DIW Berlin (Eleanor-Dulles-Raum) DIW Berlin im Quartier 110 Raum 5.2.010 Mohrenstraße 58 10117 Berlin
Ansprechpartner/-in
im DIW Berlin
Tel.: +49 30 89789 268
26. Mai 2016

SOEP Brown Bag Seminar Special: Evaluating patterns of income growth when status matters: a robust approach

Flaviana Palmisano is a lecturer at the University of Rome LUMSA. Before, she was FNR-Marie Curie fellow at the University of Luxembourg (2014-2016). She holds a PhD in Economics of the University of Bari (2008-2011). Her research interests are in the field of distributional analysis, with a focus on the measurement of the dynamics of poverty, inequality, income mobility and equality of opportunity.

The presentation might be of interest for anyone who intends to work with the harmonized panel data from the Cross National Equivalent File (CNEF) which includes eight country-specific surveys: the British Household Panel Study (BHPS), the Household Income and Labour Dynamics in Australia (HILDA), the Korea Labor and Income Panel Study (KLIPS), the Swiss Household Panel (SHP), the Canadian Survey of Labour and Income Dynamics (SLID), the German Socio-Economic Panel (SOEP), the Russia Longitudinal Monitoring Survey, and the U.S. Panel Study of Income Dynamics (PSID). Charlotte Bartels is your contact person at the DIW for all things concerning CNEF (such as data access).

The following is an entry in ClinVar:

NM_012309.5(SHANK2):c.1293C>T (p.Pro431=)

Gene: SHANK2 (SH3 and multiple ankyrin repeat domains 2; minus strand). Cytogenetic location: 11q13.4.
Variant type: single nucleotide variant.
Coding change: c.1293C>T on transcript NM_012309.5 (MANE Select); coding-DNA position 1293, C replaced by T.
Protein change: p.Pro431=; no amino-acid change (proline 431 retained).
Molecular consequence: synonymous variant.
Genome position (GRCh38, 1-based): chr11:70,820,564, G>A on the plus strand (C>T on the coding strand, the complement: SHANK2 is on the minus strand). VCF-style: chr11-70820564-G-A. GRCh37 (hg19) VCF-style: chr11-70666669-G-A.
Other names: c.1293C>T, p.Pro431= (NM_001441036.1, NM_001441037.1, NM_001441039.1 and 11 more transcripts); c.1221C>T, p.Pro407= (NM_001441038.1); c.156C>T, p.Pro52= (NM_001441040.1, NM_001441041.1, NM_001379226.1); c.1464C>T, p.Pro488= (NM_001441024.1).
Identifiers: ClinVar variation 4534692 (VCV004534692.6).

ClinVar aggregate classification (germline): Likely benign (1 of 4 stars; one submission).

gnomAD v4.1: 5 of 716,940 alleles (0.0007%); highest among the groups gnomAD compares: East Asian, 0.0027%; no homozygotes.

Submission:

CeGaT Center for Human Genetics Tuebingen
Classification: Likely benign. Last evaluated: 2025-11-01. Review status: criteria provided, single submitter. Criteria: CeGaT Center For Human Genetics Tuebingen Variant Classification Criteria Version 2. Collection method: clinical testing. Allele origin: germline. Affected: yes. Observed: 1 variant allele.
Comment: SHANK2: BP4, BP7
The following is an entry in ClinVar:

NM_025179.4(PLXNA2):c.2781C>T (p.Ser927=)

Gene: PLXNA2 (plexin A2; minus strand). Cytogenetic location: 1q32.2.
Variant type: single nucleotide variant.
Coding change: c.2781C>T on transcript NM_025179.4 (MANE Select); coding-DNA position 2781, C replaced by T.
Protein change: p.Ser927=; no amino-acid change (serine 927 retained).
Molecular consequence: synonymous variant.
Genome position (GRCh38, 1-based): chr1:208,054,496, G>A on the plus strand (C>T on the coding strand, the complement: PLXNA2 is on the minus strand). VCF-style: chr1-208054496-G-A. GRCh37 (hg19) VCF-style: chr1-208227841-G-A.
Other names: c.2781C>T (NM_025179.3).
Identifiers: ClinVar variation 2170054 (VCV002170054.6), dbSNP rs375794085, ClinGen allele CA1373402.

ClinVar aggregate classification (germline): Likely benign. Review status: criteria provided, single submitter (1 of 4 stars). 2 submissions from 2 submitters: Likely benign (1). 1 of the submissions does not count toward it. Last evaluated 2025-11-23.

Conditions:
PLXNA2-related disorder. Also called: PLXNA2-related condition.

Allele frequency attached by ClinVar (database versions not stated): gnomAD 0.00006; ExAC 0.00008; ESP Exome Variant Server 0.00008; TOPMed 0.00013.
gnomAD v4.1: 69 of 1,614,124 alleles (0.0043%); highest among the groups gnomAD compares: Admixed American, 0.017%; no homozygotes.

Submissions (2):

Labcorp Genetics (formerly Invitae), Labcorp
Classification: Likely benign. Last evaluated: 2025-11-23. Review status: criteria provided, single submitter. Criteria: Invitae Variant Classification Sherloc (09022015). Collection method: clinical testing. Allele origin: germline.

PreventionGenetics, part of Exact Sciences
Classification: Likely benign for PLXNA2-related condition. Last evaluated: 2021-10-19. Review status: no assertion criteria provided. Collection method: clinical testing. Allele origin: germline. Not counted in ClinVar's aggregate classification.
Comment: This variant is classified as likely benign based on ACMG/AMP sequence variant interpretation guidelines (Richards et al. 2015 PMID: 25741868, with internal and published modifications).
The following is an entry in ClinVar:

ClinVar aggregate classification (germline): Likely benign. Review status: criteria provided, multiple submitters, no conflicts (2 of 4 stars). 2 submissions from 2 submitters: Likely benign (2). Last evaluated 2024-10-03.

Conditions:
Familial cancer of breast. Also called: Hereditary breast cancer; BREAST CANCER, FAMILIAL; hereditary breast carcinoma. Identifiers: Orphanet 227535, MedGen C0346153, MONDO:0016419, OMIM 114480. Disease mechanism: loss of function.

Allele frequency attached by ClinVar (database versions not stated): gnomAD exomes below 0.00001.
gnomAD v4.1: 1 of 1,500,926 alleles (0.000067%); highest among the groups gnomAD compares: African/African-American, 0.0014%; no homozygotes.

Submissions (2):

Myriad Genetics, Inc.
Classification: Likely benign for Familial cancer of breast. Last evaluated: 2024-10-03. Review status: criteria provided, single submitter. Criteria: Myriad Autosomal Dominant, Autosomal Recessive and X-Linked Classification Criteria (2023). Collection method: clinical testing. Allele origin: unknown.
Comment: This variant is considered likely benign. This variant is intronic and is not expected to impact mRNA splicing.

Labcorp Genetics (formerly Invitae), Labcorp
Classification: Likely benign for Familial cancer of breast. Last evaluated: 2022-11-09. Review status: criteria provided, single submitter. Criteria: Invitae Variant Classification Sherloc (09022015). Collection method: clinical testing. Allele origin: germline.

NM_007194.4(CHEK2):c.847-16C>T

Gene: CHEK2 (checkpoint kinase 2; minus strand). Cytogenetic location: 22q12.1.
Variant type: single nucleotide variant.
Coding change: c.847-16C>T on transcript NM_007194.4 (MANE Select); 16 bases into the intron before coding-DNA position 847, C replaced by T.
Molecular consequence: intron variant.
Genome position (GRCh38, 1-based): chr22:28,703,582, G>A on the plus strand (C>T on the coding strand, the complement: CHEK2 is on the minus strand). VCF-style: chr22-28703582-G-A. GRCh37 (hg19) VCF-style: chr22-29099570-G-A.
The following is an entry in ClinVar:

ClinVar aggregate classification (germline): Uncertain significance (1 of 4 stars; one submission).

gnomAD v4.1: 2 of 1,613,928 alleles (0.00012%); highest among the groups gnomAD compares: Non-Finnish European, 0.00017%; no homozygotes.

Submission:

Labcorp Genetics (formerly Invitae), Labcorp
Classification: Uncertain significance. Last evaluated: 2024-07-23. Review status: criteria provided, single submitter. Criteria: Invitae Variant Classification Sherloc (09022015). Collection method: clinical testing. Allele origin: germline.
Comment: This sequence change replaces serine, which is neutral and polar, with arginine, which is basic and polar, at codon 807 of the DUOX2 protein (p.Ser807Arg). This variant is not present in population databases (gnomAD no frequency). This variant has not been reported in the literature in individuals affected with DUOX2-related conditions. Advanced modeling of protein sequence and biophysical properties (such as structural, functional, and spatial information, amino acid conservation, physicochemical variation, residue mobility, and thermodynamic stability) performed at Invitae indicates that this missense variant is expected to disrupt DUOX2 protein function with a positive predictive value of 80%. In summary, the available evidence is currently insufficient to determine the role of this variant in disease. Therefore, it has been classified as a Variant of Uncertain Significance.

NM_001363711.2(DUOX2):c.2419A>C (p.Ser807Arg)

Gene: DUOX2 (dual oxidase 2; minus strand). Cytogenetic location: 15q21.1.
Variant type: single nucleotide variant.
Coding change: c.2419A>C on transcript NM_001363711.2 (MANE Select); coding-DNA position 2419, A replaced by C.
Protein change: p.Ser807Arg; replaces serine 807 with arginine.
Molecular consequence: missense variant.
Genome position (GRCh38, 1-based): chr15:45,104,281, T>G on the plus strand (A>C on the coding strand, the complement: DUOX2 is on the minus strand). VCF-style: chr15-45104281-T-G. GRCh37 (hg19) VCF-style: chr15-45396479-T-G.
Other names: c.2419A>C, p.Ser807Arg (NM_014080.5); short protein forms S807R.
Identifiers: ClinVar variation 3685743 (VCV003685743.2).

Referent/-in
  • Flaviana Palmisano (University of Rome)

  • Zeit
    12:30 - 13:30
    Ort
    DIW Berlin (Eleanor-Dulles-Raum) DIW Berlin im Quartier 110 Raum 5.2.010 Mohrenstraße 58 10117 Berlin